Jul 21 2009
A new and exclusive academic program has been established at the University of Haifa that provides studies in medical clowning. The program is intended for students who do not practice in the field of medical clowning or who are non-professionals in the field and interested in making this their career. The dual-major degree will focus on fields of knowledge related to therapy, such as nursing, developmental psychology and the history of medicine, as well as theatrical skills that are necessary for clowning, such as comedy acting, improvisation, street theatre and juggling.
In 2006, the Department of Theatre began a special B.A. program for a group called the “Dream Doctors” - a group of medical clowns who wanted to enrich their occupation with B.A. studies, focusing on topics from the areas of nursing, therapist-patient communication, pain patient psychology, and more. Subsequent to the success of this program and the many requests that came in from people who do not yet practice in this field of medical clowning, the Department of Theatre decided to take up the challenge and to open a new program that will qualify academic medical clowns.
“The new program is intended to afford an academic education and professional qualification. Unlike the previous program, this one includes practical studies in clowning, medical clowning, acting skills and, of course, the history of theatre, the history of clowning and other courses that give the clown a wealth of knowledge and encompassing comprehension of the field. However, unlike clowning alone, graduates of this program will also possess basic tools for providing therapy and will know what the effects of their work as medical clowns will be,” explains Dr. Ati Citron, Head of the Department of Theater at the University of Haifa.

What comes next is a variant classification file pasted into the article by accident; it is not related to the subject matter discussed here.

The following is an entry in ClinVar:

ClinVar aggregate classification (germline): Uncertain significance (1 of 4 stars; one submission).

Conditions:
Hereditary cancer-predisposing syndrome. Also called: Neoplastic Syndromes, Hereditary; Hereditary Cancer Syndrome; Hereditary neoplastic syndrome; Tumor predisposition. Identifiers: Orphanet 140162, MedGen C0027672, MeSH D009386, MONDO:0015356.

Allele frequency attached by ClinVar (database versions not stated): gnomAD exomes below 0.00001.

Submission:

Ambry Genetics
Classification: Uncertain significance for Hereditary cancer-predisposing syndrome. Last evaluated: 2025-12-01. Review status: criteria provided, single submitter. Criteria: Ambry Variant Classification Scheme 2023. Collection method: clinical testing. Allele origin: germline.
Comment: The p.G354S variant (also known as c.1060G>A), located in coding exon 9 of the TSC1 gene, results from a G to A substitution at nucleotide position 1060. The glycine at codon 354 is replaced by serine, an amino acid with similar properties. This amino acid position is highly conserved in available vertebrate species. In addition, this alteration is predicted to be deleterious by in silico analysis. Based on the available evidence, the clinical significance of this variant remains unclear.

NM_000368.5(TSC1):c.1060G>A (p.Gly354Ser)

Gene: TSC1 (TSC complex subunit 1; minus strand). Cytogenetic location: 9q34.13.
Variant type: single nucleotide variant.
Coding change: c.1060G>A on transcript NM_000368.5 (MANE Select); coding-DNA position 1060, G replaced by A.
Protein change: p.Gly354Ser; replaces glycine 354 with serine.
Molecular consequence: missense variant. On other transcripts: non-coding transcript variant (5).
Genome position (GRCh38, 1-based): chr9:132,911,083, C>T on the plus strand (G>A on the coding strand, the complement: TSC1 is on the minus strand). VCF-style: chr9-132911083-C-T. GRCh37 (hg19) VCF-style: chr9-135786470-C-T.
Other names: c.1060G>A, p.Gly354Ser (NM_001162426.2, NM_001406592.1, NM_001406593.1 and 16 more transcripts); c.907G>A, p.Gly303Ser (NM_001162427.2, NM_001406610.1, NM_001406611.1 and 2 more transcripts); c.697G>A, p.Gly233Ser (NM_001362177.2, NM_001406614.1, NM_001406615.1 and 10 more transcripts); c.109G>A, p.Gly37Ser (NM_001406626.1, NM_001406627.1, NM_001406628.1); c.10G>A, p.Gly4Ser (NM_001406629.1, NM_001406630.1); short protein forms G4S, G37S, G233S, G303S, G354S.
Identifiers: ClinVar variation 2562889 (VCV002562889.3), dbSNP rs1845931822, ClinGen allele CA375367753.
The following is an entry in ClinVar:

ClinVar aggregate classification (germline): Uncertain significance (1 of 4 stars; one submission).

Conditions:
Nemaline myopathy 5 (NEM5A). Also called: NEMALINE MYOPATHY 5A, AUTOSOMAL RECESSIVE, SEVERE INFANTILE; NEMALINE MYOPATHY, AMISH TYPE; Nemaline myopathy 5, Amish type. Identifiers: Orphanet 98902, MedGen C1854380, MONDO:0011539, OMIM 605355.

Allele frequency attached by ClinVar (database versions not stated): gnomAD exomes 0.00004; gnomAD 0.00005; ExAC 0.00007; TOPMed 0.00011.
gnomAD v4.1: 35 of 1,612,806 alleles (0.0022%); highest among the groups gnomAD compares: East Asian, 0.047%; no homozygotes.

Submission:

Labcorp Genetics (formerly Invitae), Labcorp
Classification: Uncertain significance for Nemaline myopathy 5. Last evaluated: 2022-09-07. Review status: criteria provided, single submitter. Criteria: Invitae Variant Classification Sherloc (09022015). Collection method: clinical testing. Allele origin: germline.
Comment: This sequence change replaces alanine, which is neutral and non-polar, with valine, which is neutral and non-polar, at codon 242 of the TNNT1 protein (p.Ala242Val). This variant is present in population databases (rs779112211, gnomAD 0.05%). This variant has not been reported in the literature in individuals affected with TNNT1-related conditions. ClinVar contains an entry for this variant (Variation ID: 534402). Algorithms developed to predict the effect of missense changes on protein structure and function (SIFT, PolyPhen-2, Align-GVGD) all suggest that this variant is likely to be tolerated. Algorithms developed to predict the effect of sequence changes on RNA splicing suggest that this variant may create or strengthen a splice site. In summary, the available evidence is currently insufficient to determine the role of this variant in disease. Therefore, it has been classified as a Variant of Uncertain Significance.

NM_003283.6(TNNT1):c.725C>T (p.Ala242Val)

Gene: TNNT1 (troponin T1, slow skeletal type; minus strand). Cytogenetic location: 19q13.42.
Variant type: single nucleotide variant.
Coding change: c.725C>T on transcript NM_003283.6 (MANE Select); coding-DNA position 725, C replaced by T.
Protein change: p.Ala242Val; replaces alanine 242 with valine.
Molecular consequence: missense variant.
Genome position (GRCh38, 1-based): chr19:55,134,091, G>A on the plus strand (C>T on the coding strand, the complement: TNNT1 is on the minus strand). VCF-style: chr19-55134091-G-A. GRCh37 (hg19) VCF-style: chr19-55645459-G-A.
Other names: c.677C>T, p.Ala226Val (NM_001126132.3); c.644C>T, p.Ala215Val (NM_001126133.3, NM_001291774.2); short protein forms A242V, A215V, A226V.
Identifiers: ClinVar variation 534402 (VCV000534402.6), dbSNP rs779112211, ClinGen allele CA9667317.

According to Dr. Citron, the main goal of academically institutionalizing medical clowning is to make it a recognized profession, in the same league as physiotherapy, speech therapy and so forth. Academic recognition is one of the primary conditions necessary to make that happen. To this end, the program includes required courses that are necessary for continuing studies in the University’s Graduate School of Creative Arts Therapies. This way, a student who wishes to continue studying toward a master’s degree can do so directly upon completing his or her B.A. studies.
“This academic training will contribute to setting standards that will determine who can provide therapy. There is a tendency to view the clowning profession as something insincere, something temporary; but medical clowning requires consistency and investment. Academic education and training will testify that this is not a momentary thrill; it will advance the professionalism of medical clowns and will enable therapists to confidently apply clowning tools as effective therapy tools,” Dr. Citron emphasizes.